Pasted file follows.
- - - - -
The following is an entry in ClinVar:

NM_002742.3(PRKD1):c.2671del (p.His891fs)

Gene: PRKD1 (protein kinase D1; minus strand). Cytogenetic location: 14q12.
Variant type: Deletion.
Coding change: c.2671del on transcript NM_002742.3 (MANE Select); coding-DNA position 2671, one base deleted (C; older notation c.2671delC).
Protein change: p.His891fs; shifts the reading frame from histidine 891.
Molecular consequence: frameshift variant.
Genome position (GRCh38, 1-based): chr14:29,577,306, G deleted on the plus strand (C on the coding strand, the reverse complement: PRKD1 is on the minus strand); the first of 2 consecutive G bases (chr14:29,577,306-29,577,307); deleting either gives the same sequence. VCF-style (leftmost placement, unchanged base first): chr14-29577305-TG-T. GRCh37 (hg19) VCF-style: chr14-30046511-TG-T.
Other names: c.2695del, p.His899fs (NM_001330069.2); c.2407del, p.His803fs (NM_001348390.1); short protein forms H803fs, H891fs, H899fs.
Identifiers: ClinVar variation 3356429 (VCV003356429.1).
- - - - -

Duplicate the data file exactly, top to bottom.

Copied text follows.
The following is an entry in ClinVar:

NM_002742.3(PRKD1):c.2671del (p.His891fs)

Gene: PRKD1 (protein kinase D1; minus strand). Cytogenetic location: 14q12.
Variant type: Deletion.
Coding change: c.2671del on transcript NM_002742.3 (MANE Select); coding-DNA position 2671, one base deleted (C; older notation c.2671delC).
Protein change: p.His891fs; shifts the reading frame from histidine 891.
Molecular consequence: frameshift variant.
Genome position (GRCh38, 1-based): chr14:29,577,306, G deleted on the plus strand (C on the coding strand, the reverse complement: PRKD1 is on the minus strand); the first of 2 consecutive G bases (chr14:29,577,306-29,577,307); deleting either gives the same sequence. VCF-style (leftmost placement, unchanged base first): chr14-29577305-TG-T. GRCh37 (hg19) VCF-style: chr14-30046511-TG-T.
Other names: c.2695del, p.His899fs (NM_001330069.2); c.2407del, p.His803fs (NM_001348390.1); short protein forms H803fs, H891fs, H899fs.
Identifiers: ClinVar variation 3356429 (VCV003356429.1).